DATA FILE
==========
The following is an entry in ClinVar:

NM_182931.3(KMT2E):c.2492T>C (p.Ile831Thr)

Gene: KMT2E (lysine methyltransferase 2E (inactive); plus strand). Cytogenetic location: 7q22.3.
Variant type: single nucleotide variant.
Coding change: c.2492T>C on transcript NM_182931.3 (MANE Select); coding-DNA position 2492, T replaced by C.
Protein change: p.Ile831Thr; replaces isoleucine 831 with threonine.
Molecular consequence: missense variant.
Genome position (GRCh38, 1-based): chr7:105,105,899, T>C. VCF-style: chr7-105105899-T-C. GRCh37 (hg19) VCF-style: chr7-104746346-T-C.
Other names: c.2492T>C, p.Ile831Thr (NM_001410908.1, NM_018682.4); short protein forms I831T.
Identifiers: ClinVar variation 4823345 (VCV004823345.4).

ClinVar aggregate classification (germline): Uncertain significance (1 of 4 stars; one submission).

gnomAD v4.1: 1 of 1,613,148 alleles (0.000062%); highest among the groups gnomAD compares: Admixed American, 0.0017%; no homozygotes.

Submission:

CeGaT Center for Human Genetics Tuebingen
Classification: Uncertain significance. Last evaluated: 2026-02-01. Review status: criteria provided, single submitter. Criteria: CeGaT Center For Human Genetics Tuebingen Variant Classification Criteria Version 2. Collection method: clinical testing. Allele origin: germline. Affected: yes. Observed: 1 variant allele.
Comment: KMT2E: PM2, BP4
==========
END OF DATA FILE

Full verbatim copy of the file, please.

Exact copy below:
The following is an entry in ClinVar:

NM_182931.3(KMT2E):c.2492T>C (p.Ile831Thr)

Gene: KMT2E (lysine methyltransferase 2E (inactive); plus strand). Cytogenetic location: 7q22.3.
Variant type: single nucleotide variant.
Coding change: c.2492T>C on transcript NM_182931.3 (MANE Select); coding-DNA position 2492, T replaced by C.
Protein change: p.Ile831Thr; replaces isoleucine 831 with threonine.
Molecular consequence: missense variant.
Genome position (GRCh38, 1-based): chr7:105,105,899, T>C. VCF-style: chr7-105105899-T-C. GRCh37 (hg19) VCF-style: chr7-104746346-T-C.
Other names: c.2492T>C, p.Ile831Thr (NM_001410908.1, NM_018682.4); short protein forms I831T.
Identifiers: ClinVar variation 4823345 (VCV004823345.4).

ClinVar aggregate classification (germline): Uncertain significance (1 of 4 stars; one submission).

gnomAD v4.1: 1 of 1,613,148 alleles (0.000062%); highest among the groups gnomAD compares: Admixed American, 0.0017%; no homozygotes.

Submission:

CeGaT Center for Human Genetics Tuebingen
Classification: Uncertain significance. Last evaluated: 2026-02-01. Review status: criteria provided, single submitter. Criteria: CeGaT Center For Human Genetics Tuebingen Variant Classification Criteria Version 2. Collection method: clinical testing. Allele origin: germline. Affected: yes. Observed: 1 variant allele.
Comment: KMT2E: PM2, BP4